Implementation of best practice for chemotherapy-induced nausea and vomiting in an acute care setting

Su Kyoung Chung, Mee Jung Ahn, Jae Yong Yoo, Mona Choi, Na Hyang, So Rah Woo, So Sun Kim, Sun Ah Kim, Eui Geum Oh

Research output: Contribution to journalArticle

9 Citations (Scopus)

Abstract

Background: Chemotherapy-induced nausea and vomiting is the commonest side-effect for patients undergoing cancer treatment with chemotherapy. These symptoms can lead to nutritional deficiencies, dehydration and electrolyte imbalance, and negative impacts on quality of life. However, wide gaps exist between clinician and patient perceptions of nausea and vomiting. Effective communication about these symptoms is essential for proper treatment. We conducted a recent chart review to identify gaps in practice regarding chemotherapy-induced nausea and vomiting assessment and documentation. Aim: The goal of this project was to improve local practice in the management of chemotherapy-induced nausea and vomiting in patients with cancer. Methods: This study used one pre- and two post-implementation audit strategies utilising the Joanna Briggs Institute Practical Application of Clinical Evidence System (JBI-PACES) and Getting Research into Practice (GRiP) module. The study was conducted in the 33-bed oncology ward of a large acute care hospital in Korea from February 2010 to June 2010. To facilitate evidence-based nursing practice, audit-feedback-re-audit cycles strategies were used. The audits included four criteria recommended by the Joanna Briggs Institute. Results: There were statistically significant improvements in all four criteria. The first post-implementation audit showed that all four audit criteria rated >50% in compliance. At the second follow-up audit, all four audit criteria rated 100% compliance, indicating excellent compliance with best practice. The differences between the pre- and post-data were statistically significant (P < 0.001) for all four audit criteria. Conclusions: The results indicate that the pre- and post-implementation audits are an effective method in improvement of assessment, documentation and evidence-based nursing implementation for cancer symptom management.

Original languageEnglish
Pages (from-to)32-38
Number of pages7
JournalInternational Journal of Evidence-Based Healthcare
Volume9
Issue number1
DOIs
Publication statusPublished - 2011 Mar 1

Fingerprint

Practice Guidelines
Nausea
Vomiting
Evidence-Based Nursing
Drug Therapy
Documentation
Compliance
Nursing Audit
Neoplasms
Evidence-Based Practice
Practice Management
Korea
Dehydration
Malnutrition
Electrolytes
Communication
Quality of Life
Therapeutics
Research

All Science Journal Classification (ASJC) codes

  • Health Policy
  • Public Health, Environmental and Occupational Health

Cite this

Chung, Su Kyoung ; Ahn, Mee Jung ; Yoo, Jae Yong ; Choi, Mona ; Hyang, Na ; Woo, So Rah ; Kim, So Sun ; Kim, Sun Ah ; Oh, Eui Geum. / Implementation of best practice for chemotherapy-induced nausea and vomiting in an acute care setting. In: International Journal of Evidence-Based Healthcare. 2011 ; Vol. 9, No. 1. pp. 32-38.
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Implementation of best practice for chemotherapy-induced nausea and vomiting in an acute care setting. / Chung, Su Kyoung; Ahn, Mee Jung; Yoo, Jae Yong; Choi, Mona; Hyang, Na; Woo, So Rah; Kim, So Sun; Kim, Sun Ah; Oh, Eui Geum.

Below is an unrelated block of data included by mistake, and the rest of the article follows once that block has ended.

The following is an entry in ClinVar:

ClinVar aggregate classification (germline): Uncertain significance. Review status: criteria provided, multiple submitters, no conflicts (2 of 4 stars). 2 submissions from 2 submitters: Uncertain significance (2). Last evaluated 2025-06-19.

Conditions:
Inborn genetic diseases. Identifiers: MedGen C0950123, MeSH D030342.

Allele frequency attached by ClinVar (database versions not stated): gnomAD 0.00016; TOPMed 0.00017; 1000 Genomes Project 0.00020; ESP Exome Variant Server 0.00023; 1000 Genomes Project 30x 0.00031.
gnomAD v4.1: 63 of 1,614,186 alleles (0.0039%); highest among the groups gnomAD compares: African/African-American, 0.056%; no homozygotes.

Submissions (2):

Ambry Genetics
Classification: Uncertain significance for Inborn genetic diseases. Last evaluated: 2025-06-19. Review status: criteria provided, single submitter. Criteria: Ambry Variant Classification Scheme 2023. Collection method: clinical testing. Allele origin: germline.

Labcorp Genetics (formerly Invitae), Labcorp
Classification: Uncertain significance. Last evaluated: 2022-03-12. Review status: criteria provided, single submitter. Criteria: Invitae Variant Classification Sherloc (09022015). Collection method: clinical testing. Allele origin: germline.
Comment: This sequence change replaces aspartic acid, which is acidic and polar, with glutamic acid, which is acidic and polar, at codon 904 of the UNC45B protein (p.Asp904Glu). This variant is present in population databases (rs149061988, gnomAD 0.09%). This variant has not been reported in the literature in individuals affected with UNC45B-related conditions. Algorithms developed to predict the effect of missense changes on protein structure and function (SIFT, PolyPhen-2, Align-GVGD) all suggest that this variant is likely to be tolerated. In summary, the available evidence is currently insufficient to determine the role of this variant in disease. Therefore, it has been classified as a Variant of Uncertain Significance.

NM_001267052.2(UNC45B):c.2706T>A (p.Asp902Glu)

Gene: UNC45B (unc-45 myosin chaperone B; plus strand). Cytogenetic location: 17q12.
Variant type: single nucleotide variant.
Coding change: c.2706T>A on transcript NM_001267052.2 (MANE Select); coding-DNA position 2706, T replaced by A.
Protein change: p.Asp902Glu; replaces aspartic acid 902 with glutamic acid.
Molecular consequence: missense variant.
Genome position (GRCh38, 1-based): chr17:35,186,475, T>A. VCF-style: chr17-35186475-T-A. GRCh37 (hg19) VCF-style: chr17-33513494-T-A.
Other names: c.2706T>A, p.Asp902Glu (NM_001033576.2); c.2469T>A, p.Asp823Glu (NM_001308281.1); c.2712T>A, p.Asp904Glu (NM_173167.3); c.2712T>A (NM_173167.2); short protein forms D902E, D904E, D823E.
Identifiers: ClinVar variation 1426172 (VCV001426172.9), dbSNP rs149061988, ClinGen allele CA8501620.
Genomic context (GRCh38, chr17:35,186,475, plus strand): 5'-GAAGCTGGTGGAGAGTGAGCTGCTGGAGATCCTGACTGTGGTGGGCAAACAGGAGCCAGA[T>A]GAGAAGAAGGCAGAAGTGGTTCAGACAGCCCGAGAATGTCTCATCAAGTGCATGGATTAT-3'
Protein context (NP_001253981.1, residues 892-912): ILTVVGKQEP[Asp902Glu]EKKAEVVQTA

In: International Journal of Evidence-Based Healthcare, Vol. 9, No. 1, 01.03.2011, p. 32-38.

Research output: Contribution to journalArticle

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AU - Oh, Eui Geum

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N2 - Background: Chemotherapy-induced nausea and vomiting is the commonest side-effect for patients undergoing cancer treatment with chemotherapy. These symptoms can lead to nutritional deficiencies, dehydration and electrolyte imbalance, and negative impacts on quality of life. However, wide gaps exist between clinician and patient perceptions of nausea and vomiting. Effective communication about these symptoms is essential for proper treatment. We conducted a recent chart review to identify gaps in practice regarding chemotherapy-induced nausea and vomiting assessment and documentation. Aim: The goal of this project was to improve local practice in the management of chemotherapy-induced nausea and vomiting in patients with cancer. Methods: This study used one pre- and two post-implementation audit strategies utilising the Joanna Briggs Institute Practical Application of Clinical Evidence System (JBI-PACES) and Getting Research into Practice (GRiP) module. The study was conducted in the 33-bed oncology ward of a large acute care hospital in Korea from February 2010 to June 2010. To facilitate evidence-based nursing practice, audit-feedback-re-audit cycles strategies were used. The audits included four criteria recommended by the Joanna Briggs Institute. Results: There were statistically significant improvements in all four criteria. The first post-implementation audit showed that all four audit criteria rated >50% in compliance. At the second follow-up audit, all four audit criteria rated 100% compliance, indicating excellent compliance with best practice. The differences between the pre- and post-data were statistically significant (P < 0.001) for all four audit criteria. Conclusions: The results indicate that the pre- and post-implementation audits are an effective method in improvement of assessment, documentation and evidence-based nursing implementation for cancer symptom management.

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